I agree that kids need time to explore and develop self sufficiency, but I have to admit that when the granddaughters stay with me in the summer, they are rarely out of sight.


  1. Yes, times they are different. My kids always took a bus to school, except for grades 4-6. And that school was right next door to our house. I think it depends on the circumstances of where the kids live. I can understand your concern about your grand children. What I like, though, is that they carry devices which can track them and that they can use to call for help if they need it. But of course any safety precaution can be compromised. I can see the pros and cons. It does teach kids a little bit of self reliance.

  2. I often wonder when did things change. Were there no bad guys before 1995 or was there less news programmed and sensationalized? Like you, I was a free range child and so were my children. Like you, also, if my grandchildren are visiting, I keep my eyes on them at all times.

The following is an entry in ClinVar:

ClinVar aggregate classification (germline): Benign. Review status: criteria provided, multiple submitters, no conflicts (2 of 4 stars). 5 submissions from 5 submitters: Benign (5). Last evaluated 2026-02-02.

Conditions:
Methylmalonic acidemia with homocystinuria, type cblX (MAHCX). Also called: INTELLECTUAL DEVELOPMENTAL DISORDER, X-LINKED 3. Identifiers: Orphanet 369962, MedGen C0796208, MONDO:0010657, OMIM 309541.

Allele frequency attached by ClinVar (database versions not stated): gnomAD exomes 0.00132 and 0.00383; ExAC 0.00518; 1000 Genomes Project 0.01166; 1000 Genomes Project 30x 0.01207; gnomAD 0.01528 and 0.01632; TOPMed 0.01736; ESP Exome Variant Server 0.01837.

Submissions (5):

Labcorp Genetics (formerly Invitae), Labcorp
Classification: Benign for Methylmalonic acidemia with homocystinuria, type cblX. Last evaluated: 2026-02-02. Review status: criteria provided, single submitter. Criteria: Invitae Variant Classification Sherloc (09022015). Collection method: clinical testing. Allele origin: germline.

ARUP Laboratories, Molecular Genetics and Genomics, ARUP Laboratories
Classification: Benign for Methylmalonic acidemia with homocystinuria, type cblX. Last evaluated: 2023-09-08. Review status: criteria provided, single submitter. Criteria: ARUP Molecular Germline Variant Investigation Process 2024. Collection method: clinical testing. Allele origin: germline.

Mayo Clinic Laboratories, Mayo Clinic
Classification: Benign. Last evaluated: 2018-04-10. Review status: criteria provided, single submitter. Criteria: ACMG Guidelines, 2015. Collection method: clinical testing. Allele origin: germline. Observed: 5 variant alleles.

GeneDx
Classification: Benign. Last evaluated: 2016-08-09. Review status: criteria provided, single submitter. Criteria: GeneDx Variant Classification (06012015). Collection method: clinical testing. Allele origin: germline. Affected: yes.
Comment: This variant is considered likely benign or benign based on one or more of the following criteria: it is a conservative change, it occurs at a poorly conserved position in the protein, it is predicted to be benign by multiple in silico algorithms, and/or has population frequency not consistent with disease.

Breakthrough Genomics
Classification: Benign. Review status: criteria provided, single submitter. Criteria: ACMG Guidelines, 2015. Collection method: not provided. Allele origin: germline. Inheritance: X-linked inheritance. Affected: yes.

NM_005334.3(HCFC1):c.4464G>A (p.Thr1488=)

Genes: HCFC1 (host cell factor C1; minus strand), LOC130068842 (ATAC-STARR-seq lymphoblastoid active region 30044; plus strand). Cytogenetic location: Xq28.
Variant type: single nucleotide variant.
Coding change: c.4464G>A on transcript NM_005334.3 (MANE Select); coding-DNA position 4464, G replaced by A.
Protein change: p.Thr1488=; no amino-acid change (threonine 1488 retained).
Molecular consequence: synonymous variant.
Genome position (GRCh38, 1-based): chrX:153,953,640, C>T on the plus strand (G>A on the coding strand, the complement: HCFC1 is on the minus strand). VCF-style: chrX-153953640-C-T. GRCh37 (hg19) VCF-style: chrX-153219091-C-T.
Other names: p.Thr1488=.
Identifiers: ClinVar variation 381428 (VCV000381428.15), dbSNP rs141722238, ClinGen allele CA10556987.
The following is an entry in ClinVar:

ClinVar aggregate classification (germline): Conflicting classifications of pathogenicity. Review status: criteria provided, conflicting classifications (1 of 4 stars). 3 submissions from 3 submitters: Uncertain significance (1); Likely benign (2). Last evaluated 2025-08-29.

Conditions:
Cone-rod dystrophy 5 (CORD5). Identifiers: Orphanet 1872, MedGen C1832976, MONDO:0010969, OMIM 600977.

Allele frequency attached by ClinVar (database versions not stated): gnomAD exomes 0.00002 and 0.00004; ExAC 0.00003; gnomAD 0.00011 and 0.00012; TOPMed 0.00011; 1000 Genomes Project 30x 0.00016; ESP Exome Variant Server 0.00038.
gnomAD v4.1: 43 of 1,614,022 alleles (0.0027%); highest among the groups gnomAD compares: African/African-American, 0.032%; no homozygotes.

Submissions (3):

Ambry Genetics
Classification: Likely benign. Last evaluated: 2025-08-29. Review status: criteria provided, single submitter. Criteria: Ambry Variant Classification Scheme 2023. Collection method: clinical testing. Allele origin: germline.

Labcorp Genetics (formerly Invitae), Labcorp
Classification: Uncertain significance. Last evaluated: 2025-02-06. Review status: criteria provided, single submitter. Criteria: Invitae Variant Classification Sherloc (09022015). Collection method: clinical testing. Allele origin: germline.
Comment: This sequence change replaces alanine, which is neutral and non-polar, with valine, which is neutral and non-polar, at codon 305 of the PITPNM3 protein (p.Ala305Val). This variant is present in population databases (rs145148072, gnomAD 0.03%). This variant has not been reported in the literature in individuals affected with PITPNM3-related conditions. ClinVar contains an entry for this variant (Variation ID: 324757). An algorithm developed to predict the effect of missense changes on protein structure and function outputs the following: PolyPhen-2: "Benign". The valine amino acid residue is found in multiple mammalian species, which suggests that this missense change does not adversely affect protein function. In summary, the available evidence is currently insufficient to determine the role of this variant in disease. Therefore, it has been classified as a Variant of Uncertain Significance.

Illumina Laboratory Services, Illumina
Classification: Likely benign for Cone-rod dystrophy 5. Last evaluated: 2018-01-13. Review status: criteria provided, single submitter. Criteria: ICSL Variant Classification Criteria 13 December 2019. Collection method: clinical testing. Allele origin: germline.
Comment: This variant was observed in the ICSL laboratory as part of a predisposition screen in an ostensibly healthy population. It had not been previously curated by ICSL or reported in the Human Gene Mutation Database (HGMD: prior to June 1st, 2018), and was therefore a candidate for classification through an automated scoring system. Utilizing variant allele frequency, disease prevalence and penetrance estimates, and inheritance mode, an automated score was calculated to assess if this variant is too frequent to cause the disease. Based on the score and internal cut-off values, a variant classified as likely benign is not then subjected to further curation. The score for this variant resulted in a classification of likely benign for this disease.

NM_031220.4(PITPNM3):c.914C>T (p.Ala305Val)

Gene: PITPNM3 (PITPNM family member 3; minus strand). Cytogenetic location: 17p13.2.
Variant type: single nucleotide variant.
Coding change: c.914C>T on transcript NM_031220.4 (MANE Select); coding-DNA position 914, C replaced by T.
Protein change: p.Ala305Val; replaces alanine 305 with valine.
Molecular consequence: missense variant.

3. I well remember wandering around with my bike all day long when I wasn't in school. And I was a little surprised when I heard about those parents being cited for neglect. It didn't seem that way to me, but then again, times have changed.

  4. I believe citing those parents was unreasonable. We were free range children; our parents couldn't conceive the half of what we did. But, the parents must also be comfortable with the free-range area, and as grandparents we probably are not in as close touch with a neighborhood as our parents were. And those poor parents are.

  5. If you are raised in a bubble you probably won't ever catch a cold, but then you'll need to spend the rest of your life in that bubble.

  6. Your grandchildren are fortunate to have adults who are both cautious and concerned to raise self sufficient and confident children. We do what we must in every generation to ensure that our kids have these essential characteristics as they grow into responsible adults. These days the devices available that give some sense of security are part of this generations tools. Free Range....a new twist on an old phrase...at least from this Texas raised on a Ranch kid.